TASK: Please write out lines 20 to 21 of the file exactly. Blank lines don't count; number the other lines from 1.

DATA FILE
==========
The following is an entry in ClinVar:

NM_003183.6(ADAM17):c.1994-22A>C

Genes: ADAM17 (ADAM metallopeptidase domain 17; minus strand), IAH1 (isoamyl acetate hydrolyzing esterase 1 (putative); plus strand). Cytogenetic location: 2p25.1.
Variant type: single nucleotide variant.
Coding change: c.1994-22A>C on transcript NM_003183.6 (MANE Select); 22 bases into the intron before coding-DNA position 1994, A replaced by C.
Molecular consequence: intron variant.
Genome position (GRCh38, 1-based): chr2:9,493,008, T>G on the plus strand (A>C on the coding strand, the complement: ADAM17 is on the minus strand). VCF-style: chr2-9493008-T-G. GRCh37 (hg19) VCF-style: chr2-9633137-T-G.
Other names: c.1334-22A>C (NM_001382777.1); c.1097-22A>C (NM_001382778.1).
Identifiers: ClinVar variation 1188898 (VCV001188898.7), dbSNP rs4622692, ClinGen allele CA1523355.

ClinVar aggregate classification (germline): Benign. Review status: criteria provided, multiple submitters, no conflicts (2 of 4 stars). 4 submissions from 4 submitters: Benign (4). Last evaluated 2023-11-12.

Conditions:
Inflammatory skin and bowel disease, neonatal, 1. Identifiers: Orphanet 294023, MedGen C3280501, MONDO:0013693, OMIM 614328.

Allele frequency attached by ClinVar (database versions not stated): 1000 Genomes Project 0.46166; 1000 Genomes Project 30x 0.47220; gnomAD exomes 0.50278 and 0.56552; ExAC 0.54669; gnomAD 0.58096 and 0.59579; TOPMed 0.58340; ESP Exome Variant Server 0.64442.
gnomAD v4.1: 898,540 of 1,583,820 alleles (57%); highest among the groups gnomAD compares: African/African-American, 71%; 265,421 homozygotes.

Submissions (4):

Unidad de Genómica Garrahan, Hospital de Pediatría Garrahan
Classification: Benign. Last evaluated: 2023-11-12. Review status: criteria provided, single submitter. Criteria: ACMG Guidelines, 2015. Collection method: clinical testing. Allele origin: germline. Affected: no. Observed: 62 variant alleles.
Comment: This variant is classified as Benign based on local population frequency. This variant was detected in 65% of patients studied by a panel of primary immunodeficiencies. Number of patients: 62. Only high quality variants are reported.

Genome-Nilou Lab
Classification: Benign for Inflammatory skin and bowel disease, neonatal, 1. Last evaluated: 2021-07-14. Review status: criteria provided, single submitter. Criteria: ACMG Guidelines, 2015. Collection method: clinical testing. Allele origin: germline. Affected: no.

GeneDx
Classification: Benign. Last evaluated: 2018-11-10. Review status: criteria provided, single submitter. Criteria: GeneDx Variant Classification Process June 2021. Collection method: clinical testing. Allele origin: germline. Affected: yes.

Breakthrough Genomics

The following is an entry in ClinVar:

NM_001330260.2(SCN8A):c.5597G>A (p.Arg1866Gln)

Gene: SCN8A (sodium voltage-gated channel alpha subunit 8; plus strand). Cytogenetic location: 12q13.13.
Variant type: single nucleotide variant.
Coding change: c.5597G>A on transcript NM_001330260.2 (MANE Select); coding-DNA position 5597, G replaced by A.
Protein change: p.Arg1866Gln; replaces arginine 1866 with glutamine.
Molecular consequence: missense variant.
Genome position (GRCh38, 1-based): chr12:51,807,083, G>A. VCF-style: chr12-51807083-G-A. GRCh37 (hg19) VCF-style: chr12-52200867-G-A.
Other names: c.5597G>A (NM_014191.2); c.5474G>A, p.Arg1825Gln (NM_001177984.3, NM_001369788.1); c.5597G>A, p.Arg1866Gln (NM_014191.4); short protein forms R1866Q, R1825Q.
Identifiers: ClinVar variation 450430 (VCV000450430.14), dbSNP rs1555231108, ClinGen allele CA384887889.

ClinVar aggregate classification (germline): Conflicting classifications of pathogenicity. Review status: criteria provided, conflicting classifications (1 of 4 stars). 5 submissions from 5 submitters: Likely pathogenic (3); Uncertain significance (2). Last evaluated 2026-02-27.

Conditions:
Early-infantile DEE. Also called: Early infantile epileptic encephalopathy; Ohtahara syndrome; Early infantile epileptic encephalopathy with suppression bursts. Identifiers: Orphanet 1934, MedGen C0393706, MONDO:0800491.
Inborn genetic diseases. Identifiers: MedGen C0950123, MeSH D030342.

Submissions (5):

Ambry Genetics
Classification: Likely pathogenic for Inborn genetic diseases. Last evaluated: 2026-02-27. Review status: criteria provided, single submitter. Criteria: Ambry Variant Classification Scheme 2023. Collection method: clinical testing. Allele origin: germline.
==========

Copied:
Classification: Benign for Inflammatory skin and bowel disease, neonatal, 1. Last evaluated: 2021-07-14. Review status: criteria provided, single submitter. Criteria: ACMG Guidelines, 2015. Collection method: clinical testing. Allele origin: germline. Affected: no.

GeneDx